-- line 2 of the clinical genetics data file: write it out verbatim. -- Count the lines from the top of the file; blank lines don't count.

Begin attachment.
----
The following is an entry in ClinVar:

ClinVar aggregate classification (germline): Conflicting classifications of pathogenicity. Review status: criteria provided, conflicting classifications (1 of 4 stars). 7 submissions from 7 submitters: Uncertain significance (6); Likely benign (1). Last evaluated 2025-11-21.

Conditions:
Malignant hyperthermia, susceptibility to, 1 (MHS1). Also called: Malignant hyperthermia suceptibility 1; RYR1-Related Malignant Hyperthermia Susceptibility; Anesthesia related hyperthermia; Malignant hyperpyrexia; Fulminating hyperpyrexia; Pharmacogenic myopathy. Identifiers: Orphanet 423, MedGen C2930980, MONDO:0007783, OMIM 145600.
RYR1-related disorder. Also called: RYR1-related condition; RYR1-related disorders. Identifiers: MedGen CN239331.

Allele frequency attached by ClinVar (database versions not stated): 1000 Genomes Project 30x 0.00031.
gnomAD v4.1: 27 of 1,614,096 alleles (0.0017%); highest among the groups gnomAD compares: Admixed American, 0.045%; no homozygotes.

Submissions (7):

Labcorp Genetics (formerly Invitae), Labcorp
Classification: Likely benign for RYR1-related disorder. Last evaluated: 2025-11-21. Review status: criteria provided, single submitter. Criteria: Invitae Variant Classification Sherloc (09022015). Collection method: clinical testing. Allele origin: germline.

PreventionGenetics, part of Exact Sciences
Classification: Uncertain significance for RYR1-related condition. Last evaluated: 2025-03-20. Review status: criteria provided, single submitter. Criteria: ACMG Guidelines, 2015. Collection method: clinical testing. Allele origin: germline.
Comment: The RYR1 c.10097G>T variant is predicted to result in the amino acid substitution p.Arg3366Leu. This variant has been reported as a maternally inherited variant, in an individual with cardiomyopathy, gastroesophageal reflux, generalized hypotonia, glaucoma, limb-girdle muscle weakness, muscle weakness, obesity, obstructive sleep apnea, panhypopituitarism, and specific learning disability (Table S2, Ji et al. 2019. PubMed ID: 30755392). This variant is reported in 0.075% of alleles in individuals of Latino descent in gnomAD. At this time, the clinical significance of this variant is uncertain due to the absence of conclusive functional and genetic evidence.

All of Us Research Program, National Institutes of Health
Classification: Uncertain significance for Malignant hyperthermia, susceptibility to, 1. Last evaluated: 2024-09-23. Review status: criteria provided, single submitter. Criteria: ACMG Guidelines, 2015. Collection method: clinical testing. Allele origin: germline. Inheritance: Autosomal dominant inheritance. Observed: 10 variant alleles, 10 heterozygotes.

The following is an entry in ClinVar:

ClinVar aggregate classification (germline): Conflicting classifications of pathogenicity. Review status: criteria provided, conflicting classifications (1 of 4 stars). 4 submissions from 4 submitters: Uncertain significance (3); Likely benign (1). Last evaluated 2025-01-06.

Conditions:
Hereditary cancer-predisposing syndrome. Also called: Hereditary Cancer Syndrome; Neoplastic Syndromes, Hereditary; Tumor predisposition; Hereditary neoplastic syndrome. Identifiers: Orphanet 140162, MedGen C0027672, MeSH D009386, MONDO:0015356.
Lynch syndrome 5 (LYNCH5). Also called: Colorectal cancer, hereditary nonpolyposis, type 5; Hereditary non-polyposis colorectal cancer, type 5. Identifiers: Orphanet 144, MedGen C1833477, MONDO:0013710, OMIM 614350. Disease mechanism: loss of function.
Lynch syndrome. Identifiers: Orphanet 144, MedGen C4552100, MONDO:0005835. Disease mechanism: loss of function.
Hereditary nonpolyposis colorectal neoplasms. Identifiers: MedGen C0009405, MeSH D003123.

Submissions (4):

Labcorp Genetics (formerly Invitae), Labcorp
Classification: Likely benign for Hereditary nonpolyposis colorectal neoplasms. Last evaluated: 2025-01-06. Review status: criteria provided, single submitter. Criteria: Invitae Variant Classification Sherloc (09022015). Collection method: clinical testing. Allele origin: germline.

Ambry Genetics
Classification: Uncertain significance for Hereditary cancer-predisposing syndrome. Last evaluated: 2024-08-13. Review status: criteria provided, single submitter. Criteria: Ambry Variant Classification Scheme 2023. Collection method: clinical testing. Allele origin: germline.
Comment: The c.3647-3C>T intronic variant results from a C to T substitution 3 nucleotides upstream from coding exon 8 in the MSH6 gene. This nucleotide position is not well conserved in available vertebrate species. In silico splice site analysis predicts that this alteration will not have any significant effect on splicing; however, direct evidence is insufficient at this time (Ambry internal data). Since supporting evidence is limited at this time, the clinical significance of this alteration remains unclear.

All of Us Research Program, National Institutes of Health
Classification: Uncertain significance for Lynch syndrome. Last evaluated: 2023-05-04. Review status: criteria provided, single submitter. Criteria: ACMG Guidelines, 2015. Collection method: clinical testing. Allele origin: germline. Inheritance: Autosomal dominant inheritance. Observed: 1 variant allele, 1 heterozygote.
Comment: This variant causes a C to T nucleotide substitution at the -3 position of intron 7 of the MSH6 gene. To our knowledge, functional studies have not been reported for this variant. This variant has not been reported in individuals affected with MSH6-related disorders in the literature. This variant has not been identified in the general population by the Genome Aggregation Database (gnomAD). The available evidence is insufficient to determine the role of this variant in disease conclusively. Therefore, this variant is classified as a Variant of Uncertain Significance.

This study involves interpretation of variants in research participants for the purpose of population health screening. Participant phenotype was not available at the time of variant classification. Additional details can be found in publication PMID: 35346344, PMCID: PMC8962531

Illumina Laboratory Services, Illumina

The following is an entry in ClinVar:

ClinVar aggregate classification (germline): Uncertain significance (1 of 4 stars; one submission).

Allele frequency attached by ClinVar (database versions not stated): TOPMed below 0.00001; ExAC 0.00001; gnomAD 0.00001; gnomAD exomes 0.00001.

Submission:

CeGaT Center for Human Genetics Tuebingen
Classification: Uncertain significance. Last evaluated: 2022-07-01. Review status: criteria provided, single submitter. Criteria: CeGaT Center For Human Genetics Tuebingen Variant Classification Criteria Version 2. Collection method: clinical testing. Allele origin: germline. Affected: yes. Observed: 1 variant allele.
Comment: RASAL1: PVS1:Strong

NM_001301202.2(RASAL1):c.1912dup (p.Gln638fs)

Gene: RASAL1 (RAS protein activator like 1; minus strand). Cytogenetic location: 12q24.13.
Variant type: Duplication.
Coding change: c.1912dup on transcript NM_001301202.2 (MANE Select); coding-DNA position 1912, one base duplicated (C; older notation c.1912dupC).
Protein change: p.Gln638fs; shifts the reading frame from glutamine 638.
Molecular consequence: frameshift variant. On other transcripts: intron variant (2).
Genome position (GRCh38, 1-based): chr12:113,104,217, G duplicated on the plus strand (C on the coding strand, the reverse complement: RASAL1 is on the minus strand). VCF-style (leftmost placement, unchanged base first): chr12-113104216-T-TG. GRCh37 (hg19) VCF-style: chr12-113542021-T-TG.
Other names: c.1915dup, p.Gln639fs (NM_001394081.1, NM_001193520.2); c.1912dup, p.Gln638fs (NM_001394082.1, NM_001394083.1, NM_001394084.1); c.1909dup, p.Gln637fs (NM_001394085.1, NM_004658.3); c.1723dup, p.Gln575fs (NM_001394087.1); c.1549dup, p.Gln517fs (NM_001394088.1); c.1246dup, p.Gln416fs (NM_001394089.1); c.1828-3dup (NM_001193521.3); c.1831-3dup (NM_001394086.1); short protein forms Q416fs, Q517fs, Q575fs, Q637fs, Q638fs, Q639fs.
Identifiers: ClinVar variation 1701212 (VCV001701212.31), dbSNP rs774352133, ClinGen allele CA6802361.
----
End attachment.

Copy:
ClinVar aggregate classification (germline): Conflicting classifications of pathogenicity. Review status: criteria provided, conflicting classifications (1 of 4 stars). 7 submissions from 7 submitters: Uncertain significance (6); Likely benign (1). Last evaluated 2025-11-21.